Now the tablets from the Royal Library at Nineveh inscribed with the Gilgamesh Epic do not date from an earlier period than the seventh century B.C. But archaeological evidence has long shown that the traditions themselves were current during all periods of Babylonian history; for Gilgamesh and his half-human friend Enkidu were favourite subjects for the seal-engraver, whether he lived in Sumerian times or under the Achaemenian kings of Persia. We have also, for some years now, possessed two early fragments of the Deluge narrative, proving that the story was known to the Semitic inhabitants of the country at the time of Hammurabi's dynasty.(1) Our newly discovered text from Nippur was also written at about that period, probably before 2100 B.C. But the composition itself, apart from the tablet on which it is inscribed, must go back very much earlier than that. For instead of being composed in Semitic Babylonian, the text is in Sumerian, the language of the earliest known inhabitants of Babylonia, whom the Semites eventually displaced. This people, it is now recognized, were the originators of the Babylonian civilization, and we saw in the first lecture that, according to their own traditions, they had occupied that country since the dawn of history.
(1) The earlier of the two fragments is dated in the
eleventh year of Ammizaduga, the tenth king of Hammurabi's
dynasty, i.e. in 1967 B.C.; it was published by Scheil,
Recueil de travaux , Vol. XX, pp. 55 ff. Here the Deluge
story does not form part of the Gilgamesh Epic, but is
recounted in the second tablet of a different work; its hero
bears the name Atrakhasis, as in the variant version of the
Deluge from the Nineveh library. The other and smaller
fragment, which must be dated by its script, was published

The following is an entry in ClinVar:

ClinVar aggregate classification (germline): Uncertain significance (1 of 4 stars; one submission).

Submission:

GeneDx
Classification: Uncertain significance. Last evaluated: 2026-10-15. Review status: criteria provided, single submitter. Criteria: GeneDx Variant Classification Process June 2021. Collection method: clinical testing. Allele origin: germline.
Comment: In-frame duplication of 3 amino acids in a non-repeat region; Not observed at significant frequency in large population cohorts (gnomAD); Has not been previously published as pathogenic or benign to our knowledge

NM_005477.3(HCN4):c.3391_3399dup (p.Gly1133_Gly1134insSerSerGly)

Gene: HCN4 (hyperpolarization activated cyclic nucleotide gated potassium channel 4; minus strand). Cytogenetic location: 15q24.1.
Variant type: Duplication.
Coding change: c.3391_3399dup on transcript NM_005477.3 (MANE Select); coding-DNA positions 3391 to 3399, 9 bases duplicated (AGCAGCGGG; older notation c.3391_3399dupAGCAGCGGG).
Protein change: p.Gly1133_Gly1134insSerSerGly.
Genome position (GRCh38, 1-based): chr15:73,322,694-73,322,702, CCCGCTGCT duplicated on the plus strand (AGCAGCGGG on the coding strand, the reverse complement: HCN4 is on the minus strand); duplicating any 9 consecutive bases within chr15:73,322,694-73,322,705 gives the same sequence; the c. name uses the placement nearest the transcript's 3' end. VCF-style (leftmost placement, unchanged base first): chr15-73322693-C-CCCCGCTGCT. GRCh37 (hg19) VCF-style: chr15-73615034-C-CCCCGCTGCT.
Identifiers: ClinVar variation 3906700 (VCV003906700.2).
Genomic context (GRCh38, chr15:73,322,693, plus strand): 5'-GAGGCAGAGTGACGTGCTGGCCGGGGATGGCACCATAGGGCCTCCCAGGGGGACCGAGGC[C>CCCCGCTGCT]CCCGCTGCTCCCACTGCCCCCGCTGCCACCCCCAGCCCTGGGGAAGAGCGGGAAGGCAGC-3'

by Hilprecht ( Babylonian Expedition , series D, Vol. V,
Fasc. 1, pp. 33 ff.), who assigned it to about the same
period; but it is probably of a considerably later date. The
most convenient translations of the legends that were known
before the publication of the Nippur texts are those given
by Rogers, Cuneiform Parallels to the Old Testament (Oxford, 1912), and Dhorme, Choix de textes religieux
Assyro-Babyloniens (Paris, 1907).
The Semites as a ruling race came later, though the occurrence of Semitic names in the Sumerian Dynastic List suggests very early infiltration from Arabia. After a long struggle the immigrants succeeded in dominating the settled race; and in the process they in turn became civilized. They learnt and adopted the cuneiform writing, they took over the Sumerian literature. Towards the close of the third millennium, when our tablet was written, the Sumerians as a race had almost ceased to exist. They had been absorbed in the Semitic population and their language was no longer the general language of the country. But their ancient literature and sacred texts were carefully preserved and continued to be studied by the Semitic priests and scribes. So the fact that the tablet is written in the old Sumerian tongue proves that the story it tells had come down from a very much earlier period. This inference is not affected by certain small differences in idiom which its language presents when compared with that of Sumerian building-inscriptions. Such would naturally occur in the course of transmission, especially in a text which, as we shall see, had been employed for a practical purpose after being subjected to a process of reduction to suit it to its new setting.
When we turn to the text itself, it will be obvious that the story also is very primitive. But before doing so we will inquire whether this very early version is likely to cast any light on the origin of Deluge stories such as are often met with in other parts of the world. Our inquiry will have an interest apart from the question itself, as it will illustrate the views of two divergent schools among students of primitive literature and tradition. According to one of these views, in its most extreme form, the tales which early or primitive man tells about his gods and the origin of the world he sees around him are never to be regarded as simple stories, but are to be consistently interpreted as symbolizing natural phenomena. It is, of course, quite certain that, both in Egypt and Babylonia, mythology in later periods received a strong astrological colouring;...